CALGARY -- A U.S. court has approved a multimillion-dollar settlement in a securities-fraud class-action lawsuit against a bankrupt energy exploration company for which embattled Sen. Pamela Wallin was a director.
Between June 2007 and December 2011, Wallin was a paid member of the board of Oilsands Quest Inc., a Calgary-based exploration company. As a director, the Saskatchewan senator was named in the lawsuit along with fellow board members, TD Securities and Calgary consulting firm McDaniel and Associates.
The lawsuit, filed by investors in United States District Court in New York in 2011, alleged Oilsands Quest and its directors overstated the value of the company's assets by $136 million.
"Through a series of false and misleading press releases, investor presentations and accounting manipulations, defendants fraudulently pumped up Oilsands Quest's stock price by portraying Oilsands Quest as the largest owner of valuable rights to bitumen in Saskatchewan's oilsands, creating a modern-day gold rush for what defendants knew to be largely worthless mining rights," reads the original court document.
It goes on to say company officials knew the vast majority of the land contained no bitumen and "defendants engaged in contrived exploration and testing activities to justify the retention of worthless mining rights in order to mislead investors about the value of the company's properties."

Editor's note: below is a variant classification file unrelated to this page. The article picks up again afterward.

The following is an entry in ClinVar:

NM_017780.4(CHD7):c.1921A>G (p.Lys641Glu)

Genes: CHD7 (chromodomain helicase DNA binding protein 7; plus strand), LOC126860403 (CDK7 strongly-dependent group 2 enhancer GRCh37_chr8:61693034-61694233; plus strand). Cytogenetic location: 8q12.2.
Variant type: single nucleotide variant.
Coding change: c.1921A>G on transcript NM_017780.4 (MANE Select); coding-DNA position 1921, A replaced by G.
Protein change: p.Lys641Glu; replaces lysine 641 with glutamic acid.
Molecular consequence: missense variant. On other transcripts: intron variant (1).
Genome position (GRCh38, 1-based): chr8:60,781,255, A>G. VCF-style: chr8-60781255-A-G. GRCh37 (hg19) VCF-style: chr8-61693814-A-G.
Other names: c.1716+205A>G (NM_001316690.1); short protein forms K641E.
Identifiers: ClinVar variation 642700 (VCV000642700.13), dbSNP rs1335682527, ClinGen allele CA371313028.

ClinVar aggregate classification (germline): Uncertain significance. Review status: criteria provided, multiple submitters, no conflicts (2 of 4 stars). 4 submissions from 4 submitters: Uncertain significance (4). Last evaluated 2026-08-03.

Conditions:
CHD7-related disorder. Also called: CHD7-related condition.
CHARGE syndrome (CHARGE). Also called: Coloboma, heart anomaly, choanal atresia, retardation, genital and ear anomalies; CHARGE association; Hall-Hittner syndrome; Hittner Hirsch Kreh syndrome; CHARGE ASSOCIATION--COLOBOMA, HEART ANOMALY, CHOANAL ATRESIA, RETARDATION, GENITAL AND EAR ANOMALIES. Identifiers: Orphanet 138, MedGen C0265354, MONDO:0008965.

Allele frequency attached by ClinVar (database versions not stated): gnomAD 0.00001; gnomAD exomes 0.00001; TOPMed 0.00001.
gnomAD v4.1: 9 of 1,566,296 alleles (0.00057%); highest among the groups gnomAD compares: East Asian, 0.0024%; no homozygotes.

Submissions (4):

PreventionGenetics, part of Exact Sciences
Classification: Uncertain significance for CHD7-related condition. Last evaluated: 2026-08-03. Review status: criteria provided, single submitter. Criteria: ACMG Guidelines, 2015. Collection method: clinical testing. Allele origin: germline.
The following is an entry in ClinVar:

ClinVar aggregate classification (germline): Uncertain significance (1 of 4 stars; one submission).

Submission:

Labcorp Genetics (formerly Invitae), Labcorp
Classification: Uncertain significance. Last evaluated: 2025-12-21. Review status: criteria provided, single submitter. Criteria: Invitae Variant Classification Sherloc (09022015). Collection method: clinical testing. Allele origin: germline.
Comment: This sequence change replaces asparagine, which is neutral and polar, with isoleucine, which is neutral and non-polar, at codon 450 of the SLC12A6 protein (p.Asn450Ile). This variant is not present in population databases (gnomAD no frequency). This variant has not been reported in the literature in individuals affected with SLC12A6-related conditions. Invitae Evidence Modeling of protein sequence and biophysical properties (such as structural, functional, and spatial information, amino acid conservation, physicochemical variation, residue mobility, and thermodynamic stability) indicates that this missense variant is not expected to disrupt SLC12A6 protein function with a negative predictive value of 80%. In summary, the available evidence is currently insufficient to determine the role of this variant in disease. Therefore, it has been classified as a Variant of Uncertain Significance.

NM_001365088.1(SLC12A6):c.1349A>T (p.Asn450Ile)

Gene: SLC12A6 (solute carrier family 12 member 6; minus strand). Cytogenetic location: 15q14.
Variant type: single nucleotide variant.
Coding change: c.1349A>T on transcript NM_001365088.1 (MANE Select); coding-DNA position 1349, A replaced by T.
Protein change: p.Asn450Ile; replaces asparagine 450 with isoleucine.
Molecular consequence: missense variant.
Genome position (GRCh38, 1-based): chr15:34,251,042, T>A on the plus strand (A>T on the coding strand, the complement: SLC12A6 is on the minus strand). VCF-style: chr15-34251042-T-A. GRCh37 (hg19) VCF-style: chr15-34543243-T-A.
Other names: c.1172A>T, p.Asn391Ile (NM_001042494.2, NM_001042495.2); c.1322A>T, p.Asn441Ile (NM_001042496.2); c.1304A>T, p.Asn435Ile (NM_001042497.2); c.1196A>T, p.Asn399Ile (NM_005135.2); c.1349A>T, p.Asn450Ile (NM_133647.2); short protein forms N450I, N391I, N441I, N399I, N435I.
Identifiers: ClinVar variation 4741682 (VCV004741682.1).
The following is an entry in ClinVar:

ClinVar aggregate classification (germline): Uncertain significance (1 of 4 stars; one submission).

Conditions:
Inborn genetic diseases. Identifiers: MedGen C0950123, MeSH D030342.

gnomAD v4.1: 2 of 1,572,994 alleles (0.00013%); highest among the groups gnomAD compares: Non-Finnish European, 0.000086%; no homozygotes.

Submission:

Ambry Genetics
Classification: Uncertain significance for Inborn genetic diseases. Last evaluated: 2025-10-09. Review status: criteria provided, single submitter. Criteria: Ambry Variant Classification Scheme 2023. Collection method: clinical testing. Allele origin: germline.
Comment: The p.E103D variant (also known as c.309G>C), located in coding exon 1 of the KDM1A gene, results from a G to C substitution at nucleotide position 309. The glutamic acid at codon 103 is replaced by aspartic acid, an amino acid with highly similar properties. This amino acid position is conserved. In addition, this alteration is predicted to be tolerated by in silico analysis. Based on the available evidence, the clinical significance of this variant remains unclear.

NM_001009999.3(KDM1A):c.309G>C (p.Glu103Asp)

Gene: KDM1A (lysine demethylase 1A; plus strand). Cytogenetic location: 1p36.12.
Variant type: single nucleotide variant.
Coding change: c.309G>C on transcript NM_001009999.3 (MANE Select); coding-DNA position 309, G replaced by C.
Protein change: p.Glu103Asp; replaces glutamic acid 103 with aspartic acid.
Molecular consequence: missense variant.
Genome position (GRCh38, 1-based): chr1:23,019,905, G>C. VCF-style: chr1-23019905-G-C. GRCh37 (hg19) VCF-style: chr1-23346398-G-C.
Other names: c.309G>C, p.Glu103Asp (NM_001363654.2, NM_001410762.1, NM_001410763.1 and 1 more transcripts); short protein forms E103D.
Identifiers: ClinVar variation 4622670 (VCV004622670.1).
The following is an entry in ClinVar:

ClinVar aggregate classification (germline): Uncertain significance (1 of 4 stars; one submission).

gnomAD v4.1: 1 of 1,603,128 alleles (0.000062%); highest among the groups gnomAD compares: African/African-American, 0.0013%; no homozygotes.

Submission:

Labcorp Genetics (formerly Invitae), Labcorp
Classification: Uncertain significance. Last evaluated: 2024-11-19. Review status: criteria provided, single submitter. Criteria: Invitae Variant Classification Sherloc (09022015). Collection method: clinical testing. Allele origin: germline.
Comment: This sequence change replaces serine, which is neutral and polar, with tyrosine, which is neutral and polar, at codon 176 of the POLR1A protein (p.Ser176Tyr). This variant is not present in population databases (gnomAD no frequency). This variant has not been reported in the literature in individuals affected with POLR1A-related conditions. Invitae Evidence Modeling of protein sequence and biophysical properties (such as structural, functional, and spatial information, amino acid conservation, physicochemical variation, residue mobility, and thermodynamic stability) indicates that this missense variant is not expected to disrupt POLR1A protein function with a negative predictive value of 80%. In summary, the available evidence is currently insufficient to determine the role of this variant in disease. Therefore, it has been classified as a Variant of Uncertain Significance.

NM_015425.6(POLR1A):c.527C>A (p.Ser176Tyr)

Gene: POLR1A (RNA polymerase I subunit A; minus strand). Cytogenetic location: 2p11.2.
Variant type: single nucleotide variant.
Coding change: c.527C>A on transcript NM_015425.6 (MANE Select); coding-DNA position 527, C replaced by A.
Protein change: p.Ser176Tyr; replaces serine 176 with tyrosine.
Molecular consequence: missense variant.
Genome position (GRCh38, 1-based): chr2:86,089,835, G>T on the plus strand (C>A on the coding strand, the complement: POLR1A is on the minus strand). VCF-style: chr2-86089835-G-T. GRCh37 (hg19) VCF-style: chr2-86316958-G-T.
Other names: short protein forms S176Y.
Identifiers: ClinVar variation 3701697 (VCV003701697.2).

While most oilsands development is focused in the area around Fort McMurray in northern Alberta, Saskatchewan has significant oilsands deposits. But the oil is considerably more difficult to extract because the deposits are capped by a glacial till rather than the shale typically found in Alberta.
Still, Oilsands Quest led a charge to develop on the eastern side of the boundary.
The firm filed for bankruptcy protection in an Alberta court in November 2011 and for Chapter 15 protection in a U.S. bankruptcy court in February 2012. Its assets have been sold to Cenovus Energy.
-- The Canadian Press